Gov’t Launches Job Site for Unemployed

While President Obama decided to mark Labor Day by announcing an ambitious plan to spend $50 billion to improve the nation’s infrastructure and create new jobs in the process, another government agency announced a more subtle approach for helping job seekers.

The Department of Labor launched a new job site Monday called My Skills My Future, which is designed to be a comprehensive resource for Americans looking for work. The site combines job listings from around the country with postings about training programs related to your desired profession.

The front page of the site is designed much like, and simply prompts users to type in their current or previous position in order to find similar jobs listings on the market. The results are grouped together into smaller categories. So if you type in “teacher,” you’ll see listings for teacher assistants, special education teachers, residential advisers and more. Once you click on any of these categories, you’ll find dozens and sometimes hundreds of related job listings. This way, you won’t have to sort through job listings you’re not interested in, and won’t miss postings for the jobs you really want.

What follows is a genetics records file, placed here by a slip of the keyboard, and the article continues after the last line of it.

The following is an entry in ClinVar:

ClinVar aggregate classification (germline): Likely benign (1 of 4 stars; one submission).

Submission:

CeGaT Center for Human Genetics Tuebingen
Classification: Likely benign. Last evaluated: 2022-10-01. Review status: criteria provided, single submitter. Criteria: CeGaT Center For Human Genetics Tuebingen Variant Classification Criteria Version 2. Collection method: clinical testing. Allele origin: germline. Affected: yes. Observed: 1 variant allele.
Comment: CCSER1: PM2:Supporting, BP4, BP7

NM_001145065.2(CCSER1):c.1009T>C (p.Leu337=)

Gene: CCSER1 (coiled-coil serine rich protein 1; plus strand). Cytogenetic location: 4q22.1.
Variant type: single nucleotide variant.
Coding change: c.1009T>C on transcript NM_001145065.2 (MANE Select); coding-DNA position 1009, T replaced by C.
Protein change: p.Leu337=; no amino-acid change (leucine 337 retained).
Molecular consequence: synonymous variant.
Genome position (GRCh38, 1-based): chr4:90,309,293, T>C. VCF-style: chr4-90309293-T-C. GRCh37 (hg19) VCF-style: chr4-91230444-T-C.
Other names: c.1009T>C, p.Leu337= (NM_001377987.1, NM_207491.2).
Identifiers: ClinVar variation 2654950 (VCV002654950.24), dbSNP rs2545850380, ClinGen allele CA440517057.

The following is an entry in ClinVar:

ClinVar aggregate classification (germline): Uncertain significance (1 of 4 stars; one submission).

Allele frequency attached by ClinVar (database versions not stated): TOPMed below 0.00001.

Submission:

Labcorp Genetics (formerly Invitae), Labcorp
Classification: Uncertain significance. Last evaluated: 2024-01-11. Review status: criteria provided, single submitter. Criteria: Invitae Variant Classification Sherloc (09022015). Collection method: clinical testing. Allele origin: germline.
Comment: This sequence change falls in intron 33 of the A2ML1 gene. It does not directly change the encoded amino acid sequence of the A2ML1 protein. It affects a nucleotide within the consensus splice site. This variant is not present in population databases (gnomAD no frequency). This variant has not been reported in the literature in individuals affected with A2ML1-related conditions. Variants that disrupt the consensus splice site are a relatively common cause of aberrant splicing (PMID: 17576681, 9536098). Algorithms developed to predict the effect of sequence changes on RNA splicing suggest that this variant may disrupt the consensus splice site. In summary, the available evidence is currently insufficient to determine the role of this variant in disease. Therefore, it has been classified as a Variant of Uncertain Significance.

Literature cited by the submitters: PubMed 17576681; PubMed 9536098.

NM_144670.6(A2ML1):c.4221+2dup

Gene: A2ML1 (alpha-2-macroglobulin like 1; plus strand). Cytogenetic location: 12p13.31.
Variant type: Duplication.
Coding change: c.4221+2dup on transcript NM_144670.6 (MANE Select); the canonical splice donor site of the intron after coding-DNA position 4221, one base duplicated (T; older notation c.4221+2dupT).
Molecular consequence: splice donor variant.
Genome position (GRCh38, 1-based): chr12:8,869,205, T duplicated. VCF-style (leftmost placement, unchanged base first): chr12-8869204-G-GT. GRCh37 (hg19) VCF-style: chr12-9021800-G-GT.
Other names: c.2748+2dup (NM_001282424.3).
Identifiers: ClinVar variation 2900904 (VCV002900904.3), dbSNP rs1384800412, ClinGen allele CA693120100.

Perhaps best of all, there is a link next to each position that directs you to training programs that could help you become a better candidate for that job. Most are two or four-year university programs.

Aside from being an impressively designed site (by government standards), My Skills My Future is undoubtedly a good advertisement for the government’s efforts to boost employment around the country. Nearly every profession is represented here and all have ample job listings, which serves as a valuable reminder that jobs are out there and Americans just need to know where to look. And the Department of Labor just made that task easier.

If you’re a computer software engineer, this site has hundreds of listings for private and public companies including Apple, Dell and IBM. The same is true if you work as a roustabout on an oil rig or as a journalist (ahem).

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